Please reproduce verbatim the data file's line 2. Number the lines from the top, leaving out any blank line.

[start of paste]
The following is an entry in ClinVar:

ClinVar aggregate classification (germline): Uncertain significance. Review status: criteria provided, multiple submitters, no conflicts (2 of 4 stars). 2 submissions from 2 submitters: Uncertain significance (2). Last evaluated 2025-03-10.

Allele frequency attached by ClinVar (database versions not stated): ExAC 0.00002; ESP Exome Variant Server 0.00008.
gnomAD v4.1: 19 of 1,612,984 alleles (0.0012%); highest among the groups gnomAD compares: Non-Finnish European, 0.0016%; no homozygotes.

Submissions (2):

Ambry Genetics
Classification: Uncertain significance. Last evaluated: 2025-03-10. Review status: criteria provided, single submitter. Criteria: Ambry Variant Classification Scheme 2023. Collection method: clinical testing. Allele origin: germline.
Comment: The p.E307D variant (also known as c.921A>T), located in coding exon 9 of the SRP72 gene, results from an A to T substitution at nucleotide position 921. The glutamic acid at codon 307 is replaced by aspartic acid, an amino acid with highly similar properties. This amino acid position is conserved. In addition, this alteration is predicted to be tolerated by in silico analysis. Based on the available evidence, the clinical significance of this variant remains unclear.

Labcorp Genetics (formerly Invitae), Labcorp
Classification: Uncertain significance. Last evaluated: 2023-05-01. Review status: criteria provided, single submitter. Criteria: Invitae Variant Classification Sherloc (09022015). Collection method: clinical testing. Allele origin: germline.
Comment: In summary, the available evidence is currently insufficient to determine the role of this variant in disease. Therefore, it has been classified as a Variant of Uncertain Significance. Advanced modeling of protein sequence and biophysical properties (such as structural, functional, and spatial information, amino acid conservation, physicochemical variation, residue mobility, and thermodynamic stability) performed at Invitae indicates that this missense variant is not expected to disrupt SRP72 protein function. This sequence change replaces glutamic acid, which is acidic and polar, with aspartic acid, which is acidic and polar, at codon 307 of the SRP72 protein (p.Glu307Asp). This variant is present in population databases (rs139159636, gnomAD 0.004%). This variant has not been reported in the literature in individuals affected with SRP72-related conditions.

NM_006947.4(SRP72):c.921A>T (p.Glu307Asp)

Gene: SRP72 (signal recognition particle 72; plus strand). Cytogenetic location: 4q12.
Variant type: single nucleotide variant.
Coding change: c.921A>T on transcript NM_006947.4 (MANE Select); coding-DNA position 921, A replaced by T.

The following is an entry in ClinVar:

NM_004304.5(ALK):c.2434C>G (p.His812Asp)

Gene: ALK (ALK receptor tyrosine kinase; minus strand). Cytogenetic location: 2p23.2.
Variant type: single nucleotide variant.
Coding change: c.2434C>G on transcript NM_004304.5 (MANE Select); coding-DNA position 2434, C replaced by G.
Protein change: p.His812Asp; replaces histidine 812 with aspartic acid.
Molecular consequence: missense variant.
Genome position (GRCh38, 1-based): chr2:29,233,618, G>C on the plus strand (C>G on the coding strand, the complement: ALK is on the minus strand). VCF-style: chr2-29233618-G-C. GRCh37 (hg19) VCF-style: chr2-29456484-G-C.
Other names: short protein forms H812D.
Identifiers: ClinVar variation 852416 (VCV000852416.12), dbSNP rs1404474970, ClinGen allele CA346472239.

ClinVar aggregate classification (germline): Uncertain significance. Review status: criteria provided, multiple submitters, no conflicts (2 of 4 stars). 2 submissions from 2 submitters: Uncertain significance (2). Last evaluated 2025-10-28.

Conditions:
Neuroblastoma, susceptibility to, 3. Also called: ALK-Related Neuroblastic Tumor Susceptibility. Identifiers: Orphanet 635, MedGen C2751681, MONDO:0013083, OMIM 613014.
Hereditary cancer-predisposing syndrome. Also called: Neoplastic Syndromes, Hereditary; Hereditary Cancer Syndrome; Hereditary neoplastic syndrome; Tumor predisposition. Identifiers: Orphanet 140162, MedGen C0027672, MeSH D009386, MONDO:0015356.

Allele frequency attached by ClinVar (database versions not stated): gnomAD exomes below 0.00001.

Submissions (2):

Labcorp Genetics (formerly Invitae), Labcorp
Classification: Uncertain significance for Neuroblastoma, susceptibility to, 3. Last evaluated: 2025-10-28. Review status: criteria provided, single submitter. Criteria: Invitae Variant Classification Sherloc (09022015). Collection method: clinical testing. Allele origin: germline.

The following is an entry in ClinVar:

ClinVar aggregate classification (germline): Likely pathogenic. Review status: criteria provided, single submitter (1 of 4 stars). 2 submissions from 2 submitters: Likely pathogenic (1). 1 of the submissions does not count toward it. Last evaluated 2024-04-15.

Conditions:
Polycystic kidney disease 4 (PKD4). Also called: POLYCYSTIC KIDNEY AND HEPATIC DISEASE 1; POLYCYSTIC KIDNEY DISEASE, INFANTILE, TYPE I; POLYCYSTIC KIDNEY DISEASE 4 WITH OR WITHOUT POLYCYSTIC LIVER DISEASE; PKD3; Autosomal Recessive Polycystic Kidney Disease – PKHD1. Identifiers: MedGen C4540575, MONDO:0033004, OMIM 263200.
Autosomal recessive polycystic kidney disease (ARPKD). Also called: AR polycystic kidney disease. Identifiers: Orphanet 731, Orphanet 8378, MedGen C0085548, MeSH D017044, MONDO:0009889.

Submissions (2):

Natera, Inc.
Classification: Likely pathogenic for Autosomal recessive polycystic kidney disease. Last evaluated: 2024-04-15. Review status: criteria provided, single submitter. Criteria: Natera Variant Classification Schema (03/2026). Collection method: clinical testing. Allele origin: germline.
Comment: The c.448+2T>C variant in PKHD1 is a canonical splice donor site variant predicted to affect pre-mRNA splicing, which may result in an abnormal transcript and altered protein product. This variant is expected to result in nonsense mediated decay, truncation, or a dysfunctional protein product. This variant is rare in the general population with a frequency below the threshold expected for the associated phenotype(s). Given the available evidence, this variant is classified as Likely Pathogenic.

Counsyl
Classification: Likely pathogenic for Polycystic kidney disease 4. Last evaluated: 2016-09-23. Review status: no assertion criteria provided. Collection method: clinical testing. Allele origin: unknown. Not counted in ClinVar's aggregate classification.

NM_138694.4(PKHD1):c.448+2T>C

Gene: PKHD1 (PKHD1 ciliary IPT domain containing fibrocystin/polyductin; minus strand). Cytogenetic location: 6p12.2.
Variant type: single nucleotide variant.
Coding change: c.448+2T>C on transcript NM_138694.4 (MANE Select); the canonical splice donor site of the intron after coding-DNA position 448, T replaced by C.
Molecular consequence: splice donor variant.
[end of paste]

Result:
ClinVar aggregate classification (germline): Uncertain significance. Review status: criteria provided, multiple submitters, no conflicts (2 of 4 stars). 2 submissions from 2 submitters: Uncertain significance (2). Last evaluated 2025-03-10.